But the “real answer” to sweet feeds depends on your real reason for feeding them. Do your horses need the full portion of fortified grain to add or maintain their weight? Are they in moderate to heavy work (or pregnant or nursing) and have high requirements for energy and other nutrients? If not, you may be better off feeding a ration balancer or multi-vitamin/mineral supplement and avoiding the sugars and starches in fortified grains altogether. Each of the feeds you mention in your question must be fed at a rate of at least three pounds per day (some as high as nine pounds!) along with hay to obtain the minimum protein, fat, vitamins and minerals a 1000-pound horse in moderate work requires. Switching to a product like a ration balancer or multi-vitamin/mineral supplement which complete and balance the diet at a much lower feeding rate could benefit your horses both in terms of choking and “hot” behavior. I hope this information helps you select the most appropriate diet for your horses and that you are quickly able to resolve your mare’s choking issue.

Lydia F. Gray, DVM, MA SmartPak Staff Veterinarian and Medical Director Dr. Lydia Gray has earned a Bachelor of Science in agriculture, a Doctor of Veterinary Medicine (DVM), and a Master of Arts focusing on interpersonal and organizational communication. After “retiring” from private practice, she put her experience and education to work as the American Association of Equine Practitioner’s first-ever Director of Owner Education. Dr. Gray continues to provide health and nutrition information to horse owners through her position at SmartPak, through publication in more than a dozen general and trade publications, and through presentations around the country. She is the very proud owner of a Trakehner named Newman that she actively competes with in dressage and combined driving. In addition to memberships in the USDF and USEF, Dr. Gray is also a member of the Illinois Dressage and Combined Training Association (IDCTA). She is a USDF “L” Program Graduate and is currently working on her Bronze Medal. Find Dr. Gray on Google+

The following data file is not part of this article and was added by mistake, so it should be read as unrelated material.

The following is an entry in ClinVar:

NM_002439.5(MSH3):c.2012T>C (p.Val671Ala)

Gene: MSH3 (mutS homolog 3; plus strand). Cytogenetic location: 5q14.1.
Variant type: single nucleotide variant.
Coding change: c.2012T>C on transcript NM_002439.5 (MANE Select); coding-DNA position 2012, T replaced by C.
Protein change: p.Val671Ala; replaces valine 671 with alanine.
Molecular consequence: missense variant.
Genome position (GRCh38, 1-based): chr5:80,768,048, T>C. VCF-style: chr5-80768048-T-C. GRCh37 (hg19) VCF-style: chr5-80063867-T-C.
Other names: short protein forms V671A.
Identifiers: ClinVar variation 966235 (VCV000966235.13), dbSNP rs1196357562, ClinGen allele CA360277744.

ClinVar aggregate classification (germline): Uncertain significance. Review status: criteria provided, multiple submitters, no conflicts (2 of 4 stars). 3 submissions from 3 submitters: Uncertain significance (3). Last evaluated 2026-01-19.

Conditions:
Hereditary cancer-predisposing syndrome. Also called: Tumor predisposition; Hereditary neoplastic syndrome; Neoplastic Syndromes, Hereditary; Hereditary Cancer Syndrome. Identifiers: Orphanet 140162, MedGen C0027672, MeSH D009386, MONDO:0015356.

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13 comments on “What is the Real Answer to Sweet Feeds?
  1. Jodie Mocciaro says:

    Maybe this is an uneducated question, but why not feed whole oats and a vitamin supplement?

    • SmartPak SmartPak says:

      Hi Jodie, you certainly can provide a balanced diet with whole oats and a multi-vitamin supplement. In fact we offer a product called Barn Bag® which is specifically designed to be fed with whole oats. We’ve included a link below with additional information.

    • Morgan says:

      Hi Jodie i just read your comment about feeding whole oats and a supplement and if youre still considering this option i have had great results with it. i will never feed my horse any commercial feeds ever again. i have also found that if you add a hay pellet of some kind, such as a timothy pellet which is my first choice, the results are even better. i personally feed only about a cup of oats with about two cups of timothy pellets and a cup of dry beet pulp and my horse is in the best condition ever. a multi-vitamin supplement is defnitely necessary but in the end the cost of this feed style is usually cheaper than commercial sweet feeds because you feed less of it.